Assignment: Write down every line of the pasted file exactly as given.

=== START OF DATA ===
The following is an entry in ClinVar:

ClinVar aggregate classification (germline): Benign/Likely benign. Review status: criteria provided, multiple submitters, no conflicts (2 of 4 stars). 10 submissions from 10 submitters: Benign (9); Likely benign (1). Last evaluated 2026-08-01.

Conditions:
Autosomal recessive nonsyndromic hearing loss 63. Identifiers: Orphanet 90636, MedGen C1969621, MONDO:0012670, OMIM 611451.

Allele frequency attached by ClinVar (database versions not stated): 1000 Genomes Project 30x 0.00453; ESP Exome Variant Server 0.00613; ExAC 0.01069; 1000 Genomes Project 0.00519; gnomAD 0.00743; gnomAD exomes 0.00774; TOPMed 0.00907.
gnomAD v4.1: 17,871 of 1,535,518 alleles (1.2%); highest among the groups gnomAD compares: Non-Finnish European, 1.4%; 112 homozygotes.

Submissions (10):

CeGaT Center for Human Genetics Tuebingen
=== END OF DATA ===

The following is an entry in ClinVar:

ClinVar aggregate classification (germline): Benign/Likely benign. Review status: criteria provided, multiple submitters, no conflicts (2 of 4 stars). 10 submissions from 10 submitters: Benign (9); Likely benign (1). Last evaluated 2026-08-01.

Conditions:
Autosomal recessive nonsyndromic hearing loss 63. Identifiers: Orphanet 90636, MedGen C1969621, MONDO:0012670, OMIM 611451.

Allele frequency attached by ClinVar (database versions not stated): 1000 Genomes Project 30x 0.00453; ESP Exome Variant Server 0.00613; ExAC 0.01069; 1000 Genomes Project 0.00519; gnomAD 0.00743; gnomAD exomes 0.00774; TOPMed 0.00907.
gnomAD v4.1: 17,871 of 1,535,518 alleles (1.2%); highest among the groups gnomAD compares: Non-Finnish European, 1.4%; 112 homozygotes.

Submissions (10):

CeGaT Center for Human Genetics Tuebingen